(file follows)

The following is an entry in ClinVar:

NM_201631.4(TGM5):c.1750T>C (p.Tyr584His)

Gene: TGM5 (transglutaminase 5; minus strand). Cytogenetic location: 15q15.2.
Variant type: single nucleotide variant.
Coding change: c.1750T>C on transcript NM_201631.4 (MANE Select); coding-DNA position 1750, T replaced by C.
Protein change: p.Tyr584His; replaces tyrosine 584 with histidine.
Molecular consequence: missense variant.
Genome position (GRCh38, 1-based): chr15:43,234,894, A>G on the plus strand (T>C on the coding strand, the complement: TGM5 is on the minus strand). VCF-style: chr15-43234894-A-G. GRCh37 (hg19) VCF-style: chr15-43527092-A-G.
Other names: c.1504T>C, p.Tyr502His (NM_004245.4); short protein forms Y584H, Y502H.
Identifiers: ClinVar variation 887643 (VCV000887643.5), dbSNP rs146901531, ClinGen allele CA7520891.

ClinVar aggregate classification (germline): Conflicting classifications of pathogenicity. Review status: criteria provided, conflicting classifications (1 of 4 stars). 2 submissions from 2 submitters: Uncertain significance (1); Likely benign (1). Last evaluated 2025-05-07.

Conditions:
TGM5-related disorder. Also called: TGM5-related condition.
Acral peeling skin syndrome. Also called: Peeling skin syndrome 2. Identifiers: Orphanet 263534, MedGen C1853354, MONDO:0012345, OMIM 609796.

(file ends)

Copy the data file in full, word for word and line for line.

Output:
The following is an entry in ClinVar:

NM_201631.4(TGM5):c.1750T>C (p.Tyr584His)

Gene: TGM5 (transglutaminase 5; minus strand). Cytogenetic location: 15q15.2.
Variant type: single nucleotide variant.
Coding change: c.1750T>C on transcript NM_201631.4 (MANE Select); coding-DNA position 1750, T replaced by C.
Protein change: p.Tyr584His; replaces tyrosine 584 with histidine.
Molecular consequence: missense variant.
Genome position (GRCh38, 1-based): chr15:43,234,894, A>G on the plus strand (T>C on the coding strand, the complement: TGM5 is on the minus strand). VCF-style: chr15-43234894-A-G. GRCh37 (hg19) VCF-style: chr15-43527092-A-G.
Other names: c.1504T>C, p.Tyr502His (NM_004245.4); short protein forms Y584H, Y502H.
Identifiers: ClinVar variation 887643 (VCV000887643.5), dbSNP rs146901531, ClinGen allele CA7520891.

ClinVar aggregate classification (germline): Conflicting classifications of pathogenicity. Review status: criteria provided, conflicting classifications (1 of 4 stars). 2 submissions from 2 submitters: Uncertain significance (1); Likely benign (1). Last evaluated 2025-05-07.

Conditions:
TGM5-related disorder. Also called: TGM5-related condition.
Acral peeling skin syndrome. Also called: Peeling skin syndrome 2. Identifiers: Orphanet 263534, MedGen C1853354, MONDO:0012345, OMIM 609796.